With Subzero Temperatures Comes Danger for Animals

Photo by Scott McCloskey While many pets enjoy playing in the snow, pet owners should keep several simple tips in mind to keep them safe from below-freezing temperatures.

WHEELING — As Old Man Winter prepares to deliver more snow and temperatures below zero in the coming days, area pet owners should keep several simple tips in mind to ensure the well-being and safety of their furry friends through the winter season.

Dr. James Radcliffe of Town and Country Animal Hospital in Mount Olivet said pets can be adversely affected if they are exposed to below freezing temperatures for long periods of time — especially puppies, smaller breeds and older dogs.

He said while frostbite can happen in temperatures below 32 degrees, it becomes a real threat when temperatures dip below 20 degrees. He advises to keep walks with your animal to 10 to 15 minutes at most when temperatures drop below 20 degrees. He said a dog’s paws, ears, and tail can get frostbite very quickly.

“If it’s too cold for you, it’s probably too cold for your pet,” Radcliffe said. “Never leave your dog outside unattended. There are more dogs that go missing in the winter” as they can become “disoriented” in below freezing temperatures.

If a dog’s body temperature gets below 95 degrees, it can become life threatening.

“Leave them at home if you must go out in the cold. … We saw a dog that lost the tip of its tail due to frostbite,” he said.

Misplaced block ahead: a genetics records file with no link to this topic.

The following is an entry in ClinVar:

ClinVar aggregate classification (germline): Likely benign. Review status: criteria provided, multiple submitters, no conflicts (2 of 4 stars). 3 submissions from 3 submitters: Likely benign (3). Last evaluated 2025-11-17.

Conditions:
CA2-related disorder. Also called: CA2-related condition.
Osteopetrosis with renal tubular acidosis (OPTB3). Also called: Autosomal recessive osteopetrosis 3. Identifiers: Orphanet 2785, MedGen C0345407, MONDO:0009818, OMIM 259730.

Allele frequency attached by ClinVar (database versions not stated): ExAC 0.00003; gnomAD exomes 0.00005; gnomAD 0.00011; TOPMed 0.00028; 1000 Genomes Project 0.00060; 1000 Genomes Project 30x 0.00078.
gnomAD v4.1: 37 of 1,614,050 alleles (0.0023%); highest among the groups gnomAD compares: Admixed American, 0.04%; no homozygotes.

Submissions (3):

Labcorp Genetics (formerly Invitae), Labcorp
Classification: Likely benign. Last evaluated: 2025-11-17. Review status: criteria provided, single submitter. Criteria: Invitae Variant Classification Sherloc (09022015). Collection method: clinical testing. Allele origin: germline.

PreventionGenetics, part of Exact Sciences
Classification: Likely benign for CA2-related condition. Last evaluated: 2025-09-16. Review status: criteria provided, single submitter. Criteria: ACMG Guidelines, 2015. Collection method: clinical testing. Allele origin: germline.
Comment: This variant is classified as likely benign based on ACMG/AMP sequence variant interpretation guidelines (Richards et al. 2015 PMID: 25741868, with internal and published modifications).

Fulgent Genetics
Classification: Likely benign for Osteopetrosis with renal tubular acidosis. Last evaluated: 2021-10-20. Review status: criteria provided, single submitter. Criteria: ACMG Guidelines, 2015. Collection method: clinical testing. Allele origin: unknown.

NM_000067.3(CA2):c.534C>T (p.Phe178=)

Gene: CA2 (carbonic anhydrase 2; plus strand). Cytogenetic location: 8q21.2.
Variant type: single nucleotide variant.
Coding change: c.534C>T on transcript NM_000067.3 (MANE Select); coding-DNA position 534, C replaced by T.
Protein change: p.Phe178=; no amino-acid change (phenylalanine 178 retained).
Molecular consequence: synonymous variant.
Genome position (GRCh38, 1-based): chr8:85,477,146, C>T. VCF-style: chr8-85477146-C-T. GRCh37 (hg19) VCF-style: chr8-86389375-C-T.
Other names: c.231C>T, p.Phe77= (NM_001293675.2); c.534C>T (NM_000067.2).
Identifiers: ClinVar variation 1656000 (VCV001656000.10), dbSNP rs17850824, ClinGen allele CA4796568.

Radcliffe said pet owners should also wipe their pet’s paws and pads after they come in from outside because ice-melt products and cinders can cause damage. He said it can make a dog or cat sick if they lick their paws and ingest rock salt or chemicals. He recommends using “pet-safe” products to treat sidewalks.

According to the American Kennel Club, many times city streets and sidewalks are coated with de-icing substances such as sodium chloride and calcium chloride — which make sidewalks safe for pedestrians, but can damage an animal’s pads. They recommend to keep a bucket of warm water next to the door to rinse their dog’s paws as soon as they come in from the cold.

The kennel club and Radcliffe also remind pet owners to watch out for antifreeze spills. While antifreeze has a sweet taste to pets, just a very small amount can be deadly, if ingested.

It is recommended to make sure all spills are cleaned up immediately and thoroughly. It’s important to contact your veterinarian immediately if you suspect your pet has ingested antifreeze.

“Be very aware. I would keep dogs on leashes no matter what you are doing, unless they are in your own back yard,” Radcliffe said.

The same rules apply to cats and outdoor livestock. He said they need to be sheltered and to always make sure animals have access to fresh water.


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